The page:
That according to a February presentation to the Department of Homeland Security’s Infosec Technology Transition Council, obtained by Wired.com.
The presentation – made by Bill Woodcock, the research director of the Packet Clearing House – argues that the Egyptian Communciations Ministry acted quite responsibly in the procedure it used to cut ties from the net, after the shutdown was ordered by Egypt’s much-feared intelligence service.
“Most of the outage was effected through a breaker ﬂipped in the Ramses exchange, and the rest was phone calls and arm-twisting,” the presentation says. ‘Ramses exchange’ refers to a central building in Cairo where Egyptian ISPs meet to trade traffic and connect outside of the country, a facility known as an Internet Exchange Point.
The report’s timeline also contradicts many observers’ guesses that a smaller internet provider called Noor escaped the initial shutdown because it provided connectivity to Egypt’s stock market and several government agencies. According to the presentation, Noor seems to have been hunted down by the intelligence service, just like many other small Egyptian ISPs.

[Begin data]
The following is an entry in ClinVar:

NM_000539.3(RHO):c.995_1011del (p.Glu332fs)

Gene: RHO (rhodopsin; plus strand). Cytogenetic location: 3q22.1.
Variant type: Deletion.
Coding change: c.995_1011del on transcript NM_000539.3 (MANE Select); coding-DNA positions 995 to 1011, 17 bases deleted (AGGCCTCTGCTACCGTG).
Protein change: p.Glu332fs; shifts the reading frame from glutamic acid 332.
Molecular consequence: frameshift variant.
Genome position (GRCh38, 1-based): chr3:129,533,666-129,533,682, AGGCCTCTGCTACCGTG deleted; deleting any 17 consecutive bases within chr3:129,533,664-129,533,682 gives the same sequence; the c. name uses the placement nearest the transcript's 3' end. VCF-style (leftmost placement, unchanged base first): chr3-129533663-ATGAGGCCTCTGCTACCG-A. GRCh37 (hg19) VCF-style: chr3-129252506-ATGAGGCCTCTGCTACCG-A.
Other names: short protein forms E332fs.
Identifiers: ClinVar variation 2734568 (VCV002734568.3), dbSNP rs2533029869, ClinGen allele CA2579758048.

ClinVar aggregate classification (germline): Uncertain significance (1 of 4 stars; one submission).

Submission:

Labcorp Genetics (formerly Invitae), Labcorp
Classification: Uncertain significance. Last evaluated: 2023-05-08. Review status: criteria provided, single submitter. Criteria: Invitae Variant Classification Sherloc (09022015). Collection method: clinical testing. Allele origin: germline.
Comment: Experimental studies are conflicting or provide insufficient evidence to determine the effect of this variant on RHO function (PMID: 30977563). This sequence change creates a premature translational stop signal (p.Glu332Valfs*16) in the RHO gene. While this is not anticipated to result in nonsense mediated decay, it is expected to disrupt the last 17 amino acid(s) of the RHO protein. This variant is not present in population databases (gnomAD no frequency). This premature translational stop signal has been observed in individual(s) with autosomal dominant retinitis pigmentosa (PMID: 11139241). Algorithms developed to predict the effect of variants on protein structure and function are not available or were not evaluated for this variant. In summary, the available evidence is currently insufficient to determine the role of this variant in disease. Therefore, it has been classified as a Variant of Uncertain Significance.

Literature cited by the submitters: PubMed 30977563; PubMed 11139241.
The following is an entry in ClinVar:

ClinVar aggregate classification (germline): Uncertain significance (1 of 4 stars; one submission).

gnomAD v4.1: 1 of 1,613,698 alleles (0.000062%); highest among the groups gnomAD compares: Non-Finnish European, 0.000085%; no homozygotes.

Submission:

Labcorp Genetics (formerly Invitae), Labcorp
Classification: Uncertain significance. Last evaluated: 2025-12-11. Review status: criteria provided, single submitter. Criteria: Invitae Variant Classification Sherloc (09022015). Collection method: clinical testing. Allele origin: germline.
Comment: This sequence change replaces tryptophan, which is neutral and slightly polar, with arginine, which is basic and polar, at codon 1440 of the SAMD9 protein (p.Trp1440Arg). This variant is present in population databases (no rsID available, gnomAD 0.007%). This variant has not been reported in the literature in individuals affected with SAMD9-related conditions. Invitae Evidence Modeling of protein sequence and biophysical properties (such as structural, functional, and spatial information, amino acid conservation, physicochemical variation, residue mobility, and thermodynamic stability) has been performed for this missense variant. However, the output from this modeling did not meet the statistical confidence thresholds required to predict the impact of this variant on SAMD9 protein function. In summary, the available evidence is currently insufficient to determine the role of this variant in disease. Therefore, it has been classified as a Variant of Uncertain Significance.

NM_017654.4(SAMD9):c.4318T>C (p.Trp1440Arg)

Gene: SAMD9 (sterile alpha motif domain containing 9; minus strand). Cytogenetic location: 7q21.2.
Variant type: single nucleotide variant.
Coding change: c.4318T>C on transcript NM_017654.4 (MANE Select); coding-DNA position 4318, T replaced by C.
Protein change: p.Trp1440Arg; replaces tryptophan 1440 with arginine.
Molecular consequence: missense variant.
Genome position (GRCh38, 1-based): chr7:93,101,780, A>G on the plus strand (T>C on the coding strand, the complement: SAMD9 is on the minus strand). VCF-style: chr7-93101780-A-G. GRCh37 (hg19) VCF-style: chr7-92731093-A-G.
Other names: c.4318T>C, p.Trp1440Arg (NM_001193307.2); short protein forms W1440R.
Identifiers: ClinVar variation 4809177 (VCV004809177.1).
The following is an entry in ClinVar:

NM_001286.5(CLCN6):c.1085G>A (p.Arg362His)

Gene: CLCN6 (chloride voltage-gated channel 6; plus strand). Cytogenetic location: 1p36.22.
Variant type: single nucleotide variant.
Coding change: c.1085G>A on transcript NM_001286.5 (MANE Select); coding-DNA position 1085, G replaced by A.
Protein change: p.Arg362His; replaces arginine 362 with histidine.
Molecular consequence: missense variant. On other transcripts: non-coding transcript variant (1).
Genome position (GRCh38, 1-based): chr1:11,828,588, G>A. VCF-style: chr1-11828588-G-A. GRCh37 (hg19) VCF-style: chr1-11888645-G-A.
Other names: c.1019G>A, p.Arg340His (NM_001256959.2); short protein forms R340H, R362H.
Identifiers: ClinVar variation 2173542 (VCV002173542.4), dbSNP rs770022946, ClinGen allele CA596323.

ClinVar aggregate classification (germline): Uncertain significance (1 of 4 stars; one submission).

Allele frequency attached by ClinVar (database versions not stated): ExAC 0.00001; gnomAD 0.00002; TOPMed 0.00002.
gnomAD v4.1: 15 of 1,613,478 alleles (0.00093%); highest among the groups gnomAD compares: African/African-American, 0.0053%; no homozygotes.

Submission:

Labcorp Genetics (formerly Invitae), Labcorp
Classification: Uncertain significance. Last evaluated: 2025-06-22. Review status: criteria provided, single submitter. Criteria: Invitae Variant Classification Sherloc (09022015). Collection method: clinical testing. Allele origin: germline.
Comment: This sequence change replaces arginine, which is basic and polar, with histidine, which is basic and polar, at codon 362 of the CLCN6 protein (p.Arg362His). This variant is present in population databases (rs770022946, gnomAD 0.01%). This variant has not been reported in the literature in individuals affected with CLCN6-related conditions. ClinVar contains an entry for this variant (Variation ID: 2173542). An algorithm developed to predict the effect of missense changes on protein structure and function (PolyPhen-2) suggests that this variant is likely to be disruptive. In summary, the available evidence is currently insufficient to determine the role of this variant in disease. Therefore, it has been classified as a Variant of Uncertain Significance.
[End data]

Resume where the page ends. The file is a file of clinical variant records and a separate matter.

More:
Woodcock, an expert on internet security and infrastructure – especially connection hubs in developing countries – did not immediately respond to a request for comment on the document.
Most media reports, including Wired.com‘s, reported that government officials contacted individual ISPs and told to shut down their networks, under threat of losing their communications licenses.